Trinity Launches New Historical Mapping Site

A portion of the Barony of Slievardagh, County Tipperary, Ireland as it appeared in the Down Survey maps. The new TCD site combines more than 2,000 of these small maps to create a comprehensive view of 17th century Ireland. Courtesy of the Map Library, Trinity College Dublin

By Adam Farley, Editorial Assistant
June 28, 2013

Two centuries before the famed, but relatively benign Ordnance Survey (the national mapping project conducted by the British Royal Engineers between 1824-1846 and primarily responsible for the anglicization of many Irish place names), a lesser known survey was done of Ireland by the English with a much more malicious intent. From 1656-1658 the Cromwellian regime undertook the Down Survey in order to accurately locate and measure Catholic estates that were to be confiscated by English adventurers and soldiers. While the originals of these maps were destroyed in two separate fires in 1711 and 1922, Trinity College Dublin historians have tracked down more than 2,000 contemporaneous copies, and put them all online for free.

The research team, led by Associate Professor in Modern History Dr. Micheál Ó Siochrú, scoured Ireland’s cavernous libraries and archives for the copies, which contain highly detailed county, barony, and parish information, as well as personal information on landowners, acreage, depositions, and population. The Down Survey of Ireland Website overlays these 17th-century maps on top of Google Maps and the 19th-century Ordnance Survey maps, and links it to the 1641 and 1670 landowners’ records, as well as the 1659 census, giving an in-depth slice of one of the most (literally) unsettling periods of Irish history.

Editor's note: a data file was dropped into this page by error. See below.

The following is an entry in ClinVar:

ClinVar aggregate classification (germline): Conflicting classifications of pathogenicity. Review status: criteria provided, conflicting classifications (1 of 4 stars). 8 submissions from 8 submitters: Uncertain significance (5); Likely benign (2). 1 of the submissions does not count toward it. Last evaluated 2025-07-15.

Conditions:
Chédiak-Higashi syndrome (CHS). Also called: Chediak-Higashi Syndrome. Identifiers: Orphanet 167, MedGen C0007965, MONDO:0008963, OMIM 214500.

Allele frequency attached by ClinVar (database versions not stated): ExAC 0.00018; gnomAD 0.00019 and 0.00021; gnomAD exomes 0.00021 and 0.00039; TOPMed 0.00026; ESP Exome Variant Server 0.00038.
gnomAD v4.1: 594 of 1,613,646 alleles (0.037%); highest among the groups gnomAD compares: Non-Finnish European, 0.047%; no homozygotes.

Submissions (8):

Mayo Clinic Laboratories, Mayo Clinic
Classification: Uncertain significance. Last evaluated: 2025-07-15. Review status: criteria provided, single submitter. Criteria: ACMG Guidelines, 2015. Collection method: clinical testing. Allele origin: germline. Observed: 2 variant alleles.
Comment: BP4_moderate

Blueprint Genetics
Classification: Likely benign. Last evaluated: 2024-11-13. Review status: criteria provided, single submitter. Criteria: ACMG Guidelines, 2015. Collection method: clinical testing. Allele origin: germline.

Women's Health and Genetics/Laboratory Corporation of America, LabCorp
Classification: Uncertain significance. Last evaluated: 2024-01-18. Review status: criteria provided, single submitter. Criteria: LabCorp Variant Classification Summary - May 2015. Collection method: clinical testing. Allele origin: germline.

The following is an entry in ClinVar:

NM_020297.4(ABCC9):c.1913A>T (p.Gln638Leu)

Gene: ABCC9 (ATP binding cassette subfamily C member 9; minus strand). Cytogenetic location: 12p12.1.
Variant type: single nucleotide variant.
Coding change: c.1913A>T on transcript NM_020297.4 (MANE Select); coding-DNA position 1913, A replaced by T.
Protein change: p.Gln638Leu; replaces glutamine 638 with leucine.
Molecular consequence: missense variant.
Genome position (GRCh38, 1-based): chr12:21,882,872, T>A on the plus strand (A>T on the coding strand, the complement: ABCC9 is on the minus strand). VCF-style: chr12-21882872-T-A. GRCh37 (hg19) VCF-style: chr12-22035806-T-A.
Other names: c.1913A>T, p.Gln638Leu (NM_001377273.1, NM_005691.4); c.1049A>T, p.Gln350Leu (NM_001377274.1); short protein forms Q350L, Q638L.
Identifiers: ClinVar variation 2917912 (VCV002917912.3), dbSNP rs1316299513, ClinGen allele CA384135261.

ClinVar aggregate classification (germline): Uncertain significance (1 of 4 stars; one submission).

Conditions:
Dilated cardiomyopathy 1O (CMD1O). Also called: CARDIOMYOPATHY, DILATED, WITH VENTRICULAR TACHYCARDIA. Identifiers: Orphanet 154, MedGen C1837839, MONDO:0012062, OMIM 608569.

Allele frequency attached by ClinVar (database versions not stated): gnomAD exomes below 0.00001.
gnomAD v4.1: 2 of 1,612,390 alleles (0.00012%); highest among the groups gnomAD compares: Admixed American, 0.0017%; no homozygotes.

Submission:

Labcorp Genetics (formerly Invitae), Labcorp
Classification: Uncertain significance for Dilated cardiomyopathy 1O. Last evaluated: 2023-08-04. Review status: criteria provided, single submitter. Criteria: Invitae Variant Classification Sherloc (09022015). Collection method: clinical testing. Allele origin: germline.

The landowner databases are searchable and contain more than 10,000 names, detailing the massive land transfer from Catholic to Protestant after Cromwell—for those interested in researching family heritage, this could prove invaluable. The site also visualizes the murders and assaults reported during the 1641 rebellion and allows researchers to isolate the network of 17th-century roads in Ireland, providing previously unexplored information for the transport of people and goods during the period.

The launch of the site marks the first time in 300 years that all the maps are visible in one place, and Dr. Ó Siochrú argues that this digital reconstruction of Irish history “will absolutely transform our understanding of 17th century Ireland.” In fact, he says, “preliminary research based on on-going work suggests that our understanding of the scale and timing of the massive transfer of land from Catholic to Protestant landholders will need to be reassessed.”

You can check out the site for yourself at


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